Chinese Tourism and UnionPay Acceptance

China’s Outbound Tourism Market (Globally)

  • 80 Million International Trips by Chinese Tourists estimated in 20121
  • 16% Growth per year through 2020 projected2
  • $47.54 Billion UnionPay outbound travel spending in 20113
  • International travel spending increased 66.7% in 2011 according to UnionPay3

China’s Outbound Tourism Market (US)

  • US consulates in China processed a record 1 million Visa applications between October 1, 2011 and June 30, 2012, an increase of 43% from the same period in the previous year4
  • It is estimated that Chinese visitors to the U.S. will increase by 60% from approximately 1.2 million in 2011 to 2 million in 201511
  • UnionPay payment card usage vs. cash may increase the $6,000 average spent per Chinese tourist per visit (2011) by up to 40% according to several U.S. consumer studies and experience in Europe5 & 6
  • Current Visa’s issued today don’t account for multiple trips within a given year

Top 10 US Destinations for Chinese Tourists 7

  1. New York
  2. Washington
  3. Las Vegas
  4. San Francisco
  5. Niagara Falls
  6. Universal Studios – Hollywood
  7. Hawaii
  8. Grand Canyon
  9. Yellow Stone
  10. Yosemite National Park

Chinese visitors coming to the United States will triple by 2020, according to a new report from brokerage CLSA. The new wave will include a confident,  Chinese tourist that is willing to travel to different vacation spots other than local destinations like Hong Kong and Macau.

More than 17% of experienced Chinese travelers ranked the U.S. as their top vacation choice if money was no object — higher than any other destination. For first time travelers, the U.S. is the second most popular vacation spot.

Chinese have built a reputation as big spenders. Lines of shoppers from Mainland China are a regular sight outside luxury stores in Paris and Hong Kong, a trend that could spread.

Shopping is at the top of the agenda for Chinese that visit the U.S., with 87% of visitors splashing some cash at retail outlets in 2012. CLSA said the Chinese spend an average of $4,400 per trip on everything from high-end hotels to cosmetics, making them the second-biggest spenders after visitors from India.

CLSA said that companies like Tiffany (TIF), Estee Lauder (EL, Fortune 500) and Coach (COH) could benefit the most, as they have excellent brand recognition in China and offer cheaper prices in U.S. stores.

In addition to shopping, the new wave of Chinese tourists have another set of priorities that will make Las Vegas casino owners drool.

Mainland tourists are showing a greater interest in fine dining and gambling than others overseas visitors, and a growing appetite for concerts and shows, the CLSA report said.

With Las Vegas still struggling in the wake of a regional housing bust, casinos there have begun pulling out the stops to attract Chinese gamblers, introducing special food menus and concerts with Chinese speaking pop stars. The Palazzo is even now hosting a show called “Panda!” that features the China National Acrobatic Troupe.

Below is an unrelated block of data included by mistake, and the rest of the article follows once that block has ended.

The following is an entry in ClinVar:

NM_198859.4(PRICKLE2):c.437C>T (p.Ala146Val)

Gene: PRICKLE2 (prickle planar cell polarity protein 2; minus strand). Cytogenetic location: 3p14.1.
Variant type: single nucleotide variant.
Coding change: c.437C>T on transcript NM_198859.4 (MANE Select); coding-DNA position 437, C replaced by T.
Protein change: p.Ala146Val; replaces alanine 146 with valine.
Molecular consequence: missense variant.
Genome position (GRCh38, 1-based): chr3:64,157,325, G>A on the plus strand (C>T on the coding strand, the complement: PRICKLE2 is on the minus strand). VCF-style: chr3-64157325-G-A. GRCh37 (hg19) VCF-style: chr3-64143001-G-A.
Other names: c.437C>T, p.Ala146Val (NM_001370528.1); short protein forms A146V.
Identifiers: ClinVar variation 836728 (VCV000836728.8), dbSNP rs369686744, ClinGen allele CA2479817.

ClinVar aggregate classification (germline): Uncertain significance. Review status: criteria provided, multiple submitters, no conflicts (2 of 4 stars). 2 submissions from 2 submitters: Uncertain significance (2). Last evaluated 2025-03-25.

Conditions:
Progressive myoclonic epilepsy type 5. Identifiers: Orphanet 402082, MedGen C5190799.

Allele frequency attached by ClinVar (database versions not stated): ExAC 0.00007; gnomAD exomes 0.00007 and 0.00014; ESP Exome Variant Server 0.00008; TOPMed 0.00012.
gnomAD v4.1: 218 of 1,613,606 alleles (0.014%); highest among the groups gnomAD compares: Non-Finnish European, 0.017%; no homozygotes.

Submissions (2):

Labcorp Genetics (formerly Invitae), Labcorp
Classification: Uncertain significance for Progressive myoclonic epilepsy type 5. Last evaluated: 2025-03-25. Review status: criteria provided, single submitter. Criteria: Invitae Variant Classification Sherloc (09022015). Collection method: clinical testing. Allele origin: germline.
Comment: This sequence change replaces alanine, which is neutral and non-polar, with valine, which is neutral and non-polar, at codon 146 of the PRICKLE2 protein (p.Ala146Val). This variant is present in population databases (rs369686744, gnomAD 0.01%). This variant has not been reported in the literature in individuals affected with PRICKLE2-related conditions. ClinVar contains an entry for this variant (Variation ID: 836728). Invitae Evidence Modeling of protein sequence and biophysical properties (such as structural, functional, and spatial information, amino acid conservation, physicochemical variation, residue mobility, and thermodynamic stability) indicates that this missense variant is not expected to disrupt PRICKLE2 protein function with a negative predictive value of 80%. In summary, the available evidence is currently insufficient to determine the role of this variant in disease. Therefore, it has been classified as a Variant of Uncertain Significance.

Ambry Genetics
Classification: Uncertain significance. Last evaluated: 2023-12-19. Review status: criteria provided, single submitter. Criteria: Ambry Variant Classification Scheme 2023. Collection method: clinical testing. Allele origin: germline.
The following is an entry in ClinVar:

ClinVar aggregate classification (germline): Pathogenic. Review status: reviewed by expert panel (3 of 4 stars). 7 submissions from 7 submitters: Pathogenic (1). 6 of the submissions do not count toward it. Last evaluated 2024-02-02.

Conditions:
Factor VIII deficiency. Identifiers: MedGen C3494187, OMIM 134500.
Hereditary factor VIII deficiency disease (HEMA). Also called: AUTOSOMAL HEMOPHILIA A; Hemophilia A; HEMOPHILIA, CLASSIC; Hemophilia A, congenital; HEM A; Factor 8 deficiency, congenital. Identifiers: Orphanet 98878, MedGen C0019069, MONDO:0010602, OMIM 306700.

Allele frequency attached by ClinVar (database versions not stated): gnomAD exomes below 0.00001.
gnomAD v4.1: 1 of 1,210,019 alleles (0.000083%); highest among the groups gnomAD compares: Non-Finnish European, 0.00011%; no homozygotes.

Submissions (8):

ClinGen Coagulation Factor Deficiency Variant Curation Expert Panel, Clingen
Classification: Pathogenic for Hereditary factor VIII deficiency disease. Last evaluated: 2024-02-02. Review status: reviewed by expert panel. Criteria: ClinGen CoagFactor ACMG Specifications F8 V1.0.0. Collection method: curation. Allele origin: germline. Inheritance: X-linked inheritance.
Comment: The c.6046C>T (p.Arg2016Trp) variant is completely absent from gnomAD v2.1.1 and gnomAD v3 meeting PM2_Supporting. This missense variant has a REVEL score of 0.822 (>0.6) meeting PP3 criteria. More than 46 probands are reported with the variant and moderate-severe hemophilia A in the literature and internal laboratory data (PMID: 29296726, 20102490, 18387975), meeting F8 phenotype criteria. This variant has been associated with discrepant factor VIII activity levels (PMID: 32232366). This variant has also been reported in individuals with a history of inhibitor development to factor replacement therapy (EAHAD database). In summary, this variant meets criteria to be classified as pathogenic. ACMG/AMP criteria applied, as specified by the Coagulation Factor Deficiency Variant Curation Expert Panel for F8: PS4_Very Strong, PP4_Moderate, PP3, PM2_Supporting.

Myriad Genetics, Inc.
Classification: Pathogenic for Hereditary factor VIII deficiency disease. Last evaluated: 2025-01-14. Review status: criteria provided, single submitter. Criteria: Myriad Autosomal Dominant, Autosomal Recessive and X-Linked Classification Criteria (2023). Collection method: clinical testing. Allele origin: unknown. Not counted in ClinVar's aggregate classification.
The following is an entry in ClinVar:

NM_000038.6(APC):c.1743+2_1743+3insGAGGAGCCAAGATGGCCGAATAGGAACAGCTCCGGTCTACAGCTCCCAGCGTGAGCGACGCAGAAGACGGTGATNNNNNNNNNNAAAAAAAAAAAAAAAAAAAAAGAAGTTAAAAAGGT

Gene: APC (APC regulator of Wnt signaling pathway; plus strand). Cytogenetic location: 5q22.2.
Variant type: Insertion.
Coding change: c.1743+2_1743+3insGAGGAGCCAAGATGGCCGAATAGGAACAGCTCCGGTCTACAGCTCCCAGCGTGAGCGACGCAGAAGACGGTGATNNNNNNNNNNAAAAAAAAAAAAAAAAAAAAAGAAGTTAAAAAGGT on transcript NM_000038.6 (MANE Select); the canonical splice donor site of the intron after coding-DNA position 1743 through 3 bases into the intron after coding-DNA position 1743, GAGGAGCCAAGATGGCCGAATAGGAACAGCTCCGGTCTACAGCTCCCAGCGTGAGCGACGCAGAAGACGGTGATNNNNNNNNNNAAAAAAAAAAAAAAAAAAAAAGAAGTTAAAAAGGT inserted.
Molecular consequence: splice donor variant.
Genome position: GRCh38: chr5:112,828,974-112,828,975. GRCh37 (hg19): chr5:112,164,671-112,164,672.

Still, catering to a three-fold increase in the number of Chinese tourists is no easy task. The language barrier is one problem; CLSA called a series of high-end hotels in New York and found only two had Mandarin speakers on site.

China’s National Tourism Administration has attempted to address some of these problems, and last year published a series of guidelines directed at the country’s travelers.

References:

  1. China Outbound Tourism Research Institute (COTRI), Germany. “China’s Outbound Travel Boom Shows No Sign Of Slowing.” July 20, 2012. < http://chinatraveltrends.com/chinas-outbound-travel-boom-shows-no-sign-of-slowing >
  2. The Boston Consulting Group. “Travel and Tourism in China and Beyond.” March 30, 2011. BCG Perspectives. < https://www.bcgperspectives.com/content/articles/retail_transportation_travel_tourism_taking_off_china_beyond/print >
  3. Su Ning, board chairman of China UnionPay Co Ltd. “Chinese People’s Consultative Conference.” March 6, 2012. China Daily. Chinese set record for overseas buying. < http://usa.chinadaily.com.cn/business/2012-03/07/content_14774950.htm >
  4. National Tourism Administration of China. “Entice the new generation of affluent Chinese tourists.” China Elite Focus. < http://www.chinaelitefocus.com/case-study/in-the-first-half-of-2012-46-of-visa-applications-processed-at-us-embassy-for-chinese-leisure-travelers/ >
  5. The Telegraph, Malcolm Moore, London. “Chinese tourists bring £200m windfall for London retailers.” May 24, 2011. < http://www.telegraph.co.uk/finance/china-business/8534189/Chinese-tourists-bring-200m-windfall-for-London-retailers.html >
  6. Get Rich Slowly, J.D. Roth. “Research Reveals Credit Cards Encourage Spending” September 23, 2008. < http://www.getrichslowly.org/blog/2008/09/23/research-reveals-credit-cards-encourage-spending/ >
  7. China.org.cn Travel Editors, Beijing. “Top 10 US destinations for Chinese tourists.” March 2, 2011. < http://www.china.org.cn/top10/2011-03/02/content_22038228.htm >

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